• We need to work with governments and scientists to provide evidence and lead the assessment of all important chemicals and waste.
  • We need to work with the private sector to develop better controls, quicker responses and innovative alternatives.
  • We need to work with schools to look at how we educate young people who will develop the chemicals, pharmaceuticals and consumer products of the future.
  • And we need to work with the general public to leverage their purchasing power and household decision making.

Opportunity for planet & profits

In the 30th Anniversary year of the Montreal Protocol, sometimes it’s good to remember just how powerful concerted action by all the stakeholders can be. How important it can be to take precautionary action even before the hard, scientific evidence emerges.

And this doesn’t need to come at a cost; it can come with a profit. Global chemical sales are already worth up to $5 trillion per year and will triple by 2050. So, what’s good for the planet can also be good for business.

  1. For example, 300 million tonnes of plastic are produced every year and up to 13 million tonnes of that end up on our oceans.
    • The growing backlash from consumers creates a huge market for alternatives.
    • Not the kind of things that only biodegrade in specific conditions, but a true lifecycle alternative that works everywhere.
  2. And we see the huge increase in demand for renewable energy, mobile technology and electric transport. They all need batteries that can efficiently store power and still be safely managed when they are no longer needed.


Dear colleagues, holding this triple conference to agree a global response to the threat from chemical and hazardous waste reflects the scale of the task before us.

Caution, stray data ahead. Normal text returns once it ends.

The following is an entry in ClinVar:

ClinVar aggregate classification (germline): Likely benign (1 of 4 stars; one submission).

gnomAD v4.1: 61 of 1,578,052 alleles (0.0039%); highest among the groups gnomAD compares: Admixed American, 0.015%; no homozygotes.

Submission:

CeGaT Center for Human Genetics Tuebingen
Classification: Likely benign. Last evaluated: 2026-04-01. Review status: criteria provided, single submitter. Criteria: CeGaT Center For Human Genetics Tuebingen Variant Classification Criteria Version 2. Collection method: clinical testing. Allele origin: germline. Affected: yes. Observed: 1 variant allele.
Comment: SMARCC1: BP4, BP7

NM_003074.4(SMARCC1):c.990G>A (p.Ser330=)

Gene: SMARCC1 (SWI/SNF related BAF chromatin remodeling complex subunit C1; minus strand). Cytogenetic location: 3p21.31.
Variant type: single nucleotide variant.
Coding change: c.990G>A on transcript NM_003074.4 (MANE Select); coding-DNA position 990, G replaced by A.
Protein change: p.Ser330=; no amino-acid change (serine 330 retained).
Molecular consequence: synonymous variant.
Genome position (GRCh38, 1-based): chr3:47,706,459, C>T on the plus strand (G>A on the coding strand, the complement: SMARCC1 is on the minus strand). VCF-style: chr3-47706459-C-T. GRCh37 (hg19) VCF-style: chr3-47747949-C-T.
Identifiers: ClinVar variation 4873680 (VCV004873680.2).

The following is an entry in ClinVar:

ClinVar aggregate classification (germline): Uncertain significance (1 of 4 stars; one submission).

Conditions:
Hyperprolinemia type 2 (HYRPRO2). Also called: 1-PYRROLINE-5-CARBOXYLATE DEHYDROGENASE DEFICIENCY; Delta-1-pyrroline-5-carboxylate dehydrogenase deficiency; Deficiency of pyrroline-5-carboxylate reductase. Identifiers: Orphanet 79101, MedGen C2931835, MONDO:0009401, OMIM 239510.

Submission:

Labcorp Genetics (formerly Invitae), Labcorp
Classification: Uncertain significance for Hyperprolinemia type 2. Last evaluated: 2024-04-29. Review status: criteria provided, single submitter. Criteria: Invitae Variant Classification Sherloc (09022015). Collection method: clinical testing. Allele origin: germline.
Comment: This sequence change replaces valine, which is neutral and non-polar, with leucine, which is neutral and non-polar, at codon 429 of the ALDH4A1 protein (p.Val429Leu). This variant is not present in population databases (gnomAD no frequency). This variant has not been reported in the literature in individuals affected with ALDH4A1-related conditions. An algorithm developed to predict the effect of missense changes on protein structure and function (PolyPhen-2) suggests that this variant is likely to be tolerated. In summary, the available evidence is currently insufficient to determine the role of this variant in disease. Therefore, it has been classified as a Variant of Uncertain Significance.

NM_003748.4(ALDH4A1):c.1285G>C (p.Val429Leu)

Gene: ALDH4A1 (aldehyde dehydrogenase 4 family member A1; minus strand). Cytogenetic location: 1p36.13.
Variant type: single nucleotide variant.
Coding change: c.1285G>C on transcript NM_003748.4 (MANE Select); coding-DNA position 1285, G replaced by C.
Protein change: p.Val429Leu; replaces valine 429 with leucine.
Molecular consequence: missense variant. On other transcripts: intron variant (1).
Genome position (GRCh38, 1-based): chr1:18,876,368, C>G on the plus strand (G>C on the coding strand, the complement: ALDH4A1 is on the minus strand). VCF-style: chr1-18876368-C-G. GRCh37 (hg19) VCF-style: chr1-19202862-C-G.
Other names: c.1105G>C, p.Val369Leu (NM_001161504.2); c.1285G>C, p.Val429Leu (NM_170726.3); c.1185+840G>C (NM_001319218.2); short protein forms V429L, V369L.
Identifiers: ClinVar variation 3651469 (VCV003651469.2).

While the Basel, Rotterdam and Stockholm Conventions may not cover every pollutant on the planet:

  • But they do cover some of the worst,
  • They do give us an opportunity to phase out some of the most dangerous ones,
  • And they do give us a chance to reset the way we work with all stakeholders to treat chemicals and waste from now on.

So, the work here is crucial to the three conventions, but it will also impact the success of related agreements like:

  • the Kigali Amendment
  • the Minamata Convention,
  • the 2030 Agenda for Sustainable Development
  • and the Paris Agreement on Climate Change.

The pollution on this planet has never been worse. The impact on our people has never been more deadly. But the time to fix it has never been better.

While no single nation can control chemicals on their own.

  • At last year’s UN Environment Assembly, nearly 200 nations asked us to explore the role of chemicals in the 2030 Agenda.
  • This year, with the Assembly serving as a summit on pollution, the chemicals and waste sector will be an important voice for change.

Just as pollution has no limits when it spreads, we can’t afford to have any limits when we seek solutions. We need policy and law makers, public and private sector, civil society and individual women, men and children.

Ladies and gentlemen, if we have the power to block the stars from our children and to poison the most remote corners of the ocean, then surely we also have the power to reverse it?

So, let me leave you with a personal request.

  • When you go home from this conference,
  • Sit your own kids or grandkids or friend’s kids on your knee.
  • Look up at the stars together.
  • And ask yourself: during these two weeks, did we really do everything we could?

Or did we miss an incredible opportunity?

  • To achieve the sound management of chemicals by 2020.
  • To add important new chemicals to the three conventions.
  • And to use the power of global agreements to achieve global progress.

Please, let’s not have any regrets.

Thank you.